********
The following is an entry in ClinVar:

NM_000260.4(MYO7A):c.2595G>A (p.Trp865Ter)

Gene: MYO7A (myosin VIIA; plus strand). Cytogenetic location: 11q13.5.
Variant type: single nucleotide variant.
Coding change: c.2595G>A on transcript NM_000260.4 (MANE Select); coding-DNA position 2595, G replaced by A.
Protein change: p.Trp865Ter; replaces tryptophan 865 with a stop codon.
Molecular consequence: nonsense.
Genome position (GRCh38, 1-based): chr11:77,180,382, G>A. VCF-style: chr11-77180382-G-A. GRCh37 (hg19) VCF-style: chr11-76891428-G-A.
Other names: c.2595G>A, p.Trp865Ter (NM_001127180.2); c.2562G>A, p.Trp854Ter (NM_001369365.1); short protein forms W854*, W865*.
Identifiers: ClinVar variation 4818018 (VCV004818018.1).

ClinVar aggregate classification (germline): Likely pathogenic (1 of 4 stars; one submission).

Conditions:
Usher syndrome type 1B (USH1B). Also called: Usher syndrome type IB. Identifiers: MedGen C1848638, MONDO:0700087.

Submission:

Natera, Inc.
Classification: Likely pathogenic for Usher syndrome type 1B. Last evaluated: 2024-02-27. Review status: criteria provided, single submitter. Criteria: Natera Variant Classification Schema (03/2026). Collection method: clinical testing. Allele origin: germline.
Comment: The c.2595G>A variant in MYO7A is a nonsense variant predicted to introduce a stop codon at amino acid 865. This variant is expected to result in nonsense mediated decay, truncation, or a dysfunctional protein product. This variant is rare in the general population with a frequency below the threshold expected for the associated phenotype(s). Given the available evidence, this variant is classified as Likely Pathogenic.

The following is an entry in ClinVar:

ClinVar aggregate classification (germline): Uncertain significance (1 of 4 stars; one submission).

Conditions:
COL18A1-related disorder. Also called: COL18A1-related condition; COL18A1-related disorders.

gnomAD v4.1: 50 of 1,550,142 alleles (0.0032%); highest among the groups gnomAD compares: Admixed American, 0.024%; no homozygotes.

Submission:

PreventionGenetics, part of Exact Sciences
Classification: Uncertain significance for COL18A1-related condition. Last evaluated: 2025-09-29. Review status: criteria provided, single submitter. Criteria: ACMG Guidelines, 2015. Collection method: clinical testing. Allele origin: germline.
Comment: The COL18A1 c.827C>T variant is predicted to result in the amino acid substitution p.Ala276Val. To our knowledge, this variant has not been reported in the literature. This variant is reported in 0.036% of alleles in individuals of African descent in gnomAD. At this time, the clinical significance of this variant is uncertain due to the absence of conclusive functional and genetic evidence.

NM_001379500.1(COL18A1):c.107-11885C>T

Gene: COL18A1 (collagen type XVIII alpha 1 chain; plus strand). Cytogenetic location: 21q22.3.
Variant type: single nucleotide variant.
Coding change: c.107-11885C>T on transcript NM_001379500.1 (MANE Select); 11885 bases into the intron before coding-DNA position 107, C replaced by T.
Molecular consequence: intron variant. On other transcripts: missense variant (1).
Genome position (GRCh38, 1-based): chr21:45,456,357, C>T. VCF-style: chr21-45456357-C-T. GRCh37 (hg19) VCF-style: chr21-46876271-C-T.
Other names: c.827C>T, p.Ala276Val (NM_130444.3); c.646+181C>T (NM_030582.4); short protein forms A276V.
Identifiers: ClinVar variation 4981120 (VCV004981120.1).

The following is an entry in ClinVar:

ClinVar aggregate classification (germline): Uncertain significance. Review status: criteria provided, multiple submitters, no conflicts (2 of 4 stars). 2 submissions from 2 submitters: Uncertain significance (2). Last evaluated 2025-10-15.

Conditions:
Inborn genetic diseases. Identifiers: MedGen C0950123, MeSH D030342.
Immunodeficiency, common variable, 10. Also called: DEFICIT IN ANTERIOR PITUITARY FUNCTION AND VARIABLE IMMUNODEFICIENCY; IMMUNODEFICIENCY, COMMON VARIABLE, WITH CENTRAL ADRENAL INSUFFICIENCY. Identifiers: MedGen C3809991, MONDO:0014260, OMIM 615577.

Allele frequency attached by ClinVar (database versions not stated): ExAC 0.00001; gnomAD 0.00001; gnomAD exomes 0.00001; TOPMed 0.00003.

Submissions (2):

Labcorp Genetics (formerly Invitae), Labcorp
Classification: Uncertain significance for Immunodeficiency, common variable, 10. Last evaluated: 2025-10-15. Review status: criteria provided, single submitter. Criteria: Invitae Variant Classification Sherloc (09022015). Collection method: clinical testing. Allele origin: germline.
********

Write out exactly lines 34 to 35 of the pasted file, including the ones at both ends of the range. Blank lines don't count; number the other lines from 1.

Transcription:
Identifiers: ClinVar variation 4981120 (VCV004981120.1).

The following is an entry in ClinVar: